ST JOHNS, Antigua, Thursday January 30, 2013 – The World Trade Organization (WTO) has paved the way for Antigua and Barbuda to suspend certain concessions and obligations it has under international law to the United States in respect of intellectual property rights.
In a move hotly contested by the United States government, the Antigua government is threatening its big neighbour to the north that it will suspend its copyrights and patents on the twin island state, paving the way for unlicensed use of US intellectual property.
This salvo comes is another effort in the long-running battle by Antigua to get the US to either comply with the WTO’s 2005 rulings in Antigua’s favour in its internet gambling dispute, or to negotiate a fair and reasonable solution with the Antiguan government.
In 2007, the WTO gave Antigua leeway to force America’s hand by giving the Caribbean nation the right to waive intellectual property rights protections on some US$21 million worth of US goods annually, a fraction of the US$3.44 billion the island requested.
A strong statement by the United States Trade Representative’s office called Antigua’s move to enforce this decision: “unwise”.
“The United States has urged Antigua to consider solutions that would benefit its broader economy. However, Antigua has repeatedly stymied these negotiations with certain unrealistic demands,” said Nkenge Harmon, a spokeswoman for the office.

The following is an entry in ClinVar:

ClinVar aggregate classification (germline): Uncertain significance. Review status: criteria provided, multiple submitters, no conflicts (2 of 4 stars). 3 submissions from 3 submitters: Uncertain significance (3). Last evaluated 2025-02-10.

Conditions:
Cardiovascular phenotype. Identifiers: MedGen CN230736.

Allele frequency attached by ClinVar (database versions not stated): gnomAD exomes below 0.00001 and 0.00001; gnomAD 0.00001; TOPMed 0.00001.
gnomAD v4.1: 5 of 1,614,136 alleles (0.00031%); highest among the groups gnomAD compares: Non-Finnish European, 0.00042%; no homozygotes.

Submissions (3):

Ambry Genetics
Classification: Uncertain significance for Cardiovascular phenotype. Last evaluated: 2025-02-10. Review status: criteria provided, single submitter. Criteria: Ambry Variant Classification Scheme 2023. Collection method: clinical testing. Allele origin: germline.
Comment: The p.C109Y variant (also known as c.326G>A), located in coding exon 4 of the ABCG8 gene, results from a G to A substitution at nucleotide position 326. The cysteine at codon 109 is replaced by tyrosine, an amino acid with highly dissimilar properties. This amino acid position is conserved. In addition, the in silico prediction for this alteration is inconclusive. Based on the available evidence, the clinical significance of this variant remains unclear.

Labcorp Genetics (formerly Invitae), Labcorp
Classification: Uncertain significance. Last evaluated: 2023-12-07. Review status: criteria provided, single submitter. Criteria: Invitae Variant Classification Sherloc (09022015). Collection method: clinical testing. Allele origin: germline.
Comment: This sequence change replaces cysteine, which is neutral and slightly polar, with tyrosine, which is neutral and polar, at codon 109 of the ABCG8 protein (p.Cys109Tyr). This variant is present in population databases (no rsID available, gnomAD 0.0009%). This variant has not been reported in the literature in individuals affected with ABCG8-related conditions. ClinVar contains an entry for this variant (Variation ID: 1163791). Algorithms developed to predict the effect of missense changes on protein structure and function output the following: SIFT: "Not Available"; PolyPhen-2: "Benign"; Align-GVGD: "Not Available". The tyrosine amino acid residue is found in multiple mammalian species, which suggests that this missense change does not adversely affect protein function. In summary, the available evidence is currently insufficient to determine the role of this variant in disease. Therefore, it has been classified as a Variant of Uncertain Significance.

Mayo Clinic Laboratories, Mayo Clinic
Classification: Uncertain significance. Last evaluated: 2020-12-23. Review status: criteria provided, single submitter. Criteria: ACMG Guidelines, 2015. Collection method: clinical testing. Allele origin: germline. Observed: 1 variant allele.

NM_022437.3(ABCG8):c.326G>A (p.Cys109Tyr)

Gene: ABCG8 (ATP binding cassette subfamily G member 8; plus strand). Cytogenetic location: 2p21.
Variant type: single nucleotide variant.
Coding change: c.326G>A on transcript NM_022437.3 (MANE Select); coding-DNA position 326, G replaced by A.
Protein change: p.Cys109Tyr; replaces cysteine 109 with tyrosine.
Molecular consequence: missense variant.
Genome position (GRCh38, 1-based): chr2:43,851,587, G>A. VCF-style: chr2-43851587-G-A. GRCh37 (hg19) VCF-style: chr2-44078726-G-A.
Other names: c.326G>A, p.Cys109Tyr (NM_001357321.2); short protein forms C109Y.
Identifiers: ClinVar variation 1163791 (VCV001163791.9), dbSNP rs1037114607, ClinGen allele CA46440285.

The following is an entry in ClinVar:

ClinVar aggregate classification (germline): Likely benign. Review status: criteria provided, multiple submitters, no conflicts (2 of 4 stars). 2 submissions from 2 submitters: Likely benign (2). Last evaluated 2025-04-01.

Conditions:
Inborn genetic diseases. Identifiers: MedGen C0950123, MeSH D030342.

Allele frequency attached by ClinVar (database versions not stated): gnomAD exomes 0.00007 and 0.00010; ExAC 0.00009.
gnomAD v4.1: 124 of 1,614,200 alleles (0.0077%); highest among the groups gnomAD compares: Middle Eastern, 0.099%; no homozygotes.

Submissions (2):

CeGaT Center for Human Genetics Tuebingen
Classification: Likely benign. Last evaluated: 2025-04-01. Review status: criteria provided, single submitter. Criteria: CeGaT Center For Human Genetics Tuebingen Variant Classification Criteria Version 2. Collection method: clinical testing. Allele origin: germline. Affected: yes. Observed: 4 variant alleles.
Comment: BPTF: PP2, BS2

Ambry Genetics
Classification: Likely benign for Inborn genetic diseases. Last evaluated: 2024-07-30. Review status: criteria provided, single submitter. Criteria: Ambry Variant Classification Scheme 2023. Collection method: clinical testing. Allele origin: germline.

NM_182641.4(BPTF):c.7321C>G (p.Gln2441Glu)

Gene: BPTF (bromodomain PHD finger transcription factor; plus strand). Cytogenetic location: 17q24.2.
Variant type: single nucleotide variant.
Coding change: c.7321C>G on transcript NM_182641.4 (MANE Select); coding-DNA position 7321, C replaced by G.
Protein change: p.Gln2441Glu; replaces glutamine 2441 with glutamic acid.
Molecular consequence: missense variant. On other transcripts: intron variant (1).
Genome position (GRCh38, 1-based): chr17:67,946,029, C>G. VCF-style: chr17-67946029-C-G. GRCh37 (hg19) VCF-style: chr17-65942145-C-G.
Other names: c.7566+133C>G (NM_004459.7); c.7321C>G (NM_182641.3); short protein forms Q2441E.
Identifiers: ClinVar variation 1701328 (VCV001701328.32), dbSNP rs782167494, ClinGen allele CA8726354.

Harmon added: “Government-authorized piracy would undermine chances for a settlement. It also would serve as a major impediment to foreign investment in the Antiguan economy, particularly in high-tech industries,”
However, Antigua argues that the remedy is expressly provided for under WTO law and, contrary to what the US has publicly stated, will not constitute “piracy” or theft of intellectual property rights, but a lawful suspension of intellectual property rights, conforming to the judgment of the relevant WTO tribunal.
“The economy of Antigua and Barbuda has been devastated by the United States government’s long campaign to prevent American consumers from gambling online with offshore gaming operators. These aggressive efforts to shut down the remote gaming industry in Antigua has resulted in the loss of thousands of good paying jobs and seizure by the Americans of billions of dollars belonging to gaming operators and their customers in financial institutions across the world. If the same type of actions, by another nation, caused the people and the economy of the United States to be so significantly impacted, Antigua would without hesitation support their pursuit of justice,” said Harold Lovell, Antigua’s finance minister.
“We once again ask our fellow sovereign nation and WTO member, the United States of America, to act in accordance with the WTO’s decisions in this matter, before we move forward with the implementation of the sanctions authorized this day by the WTO,” he added. Click here to receive free news bulletins via email from Caribbean360. (View sample)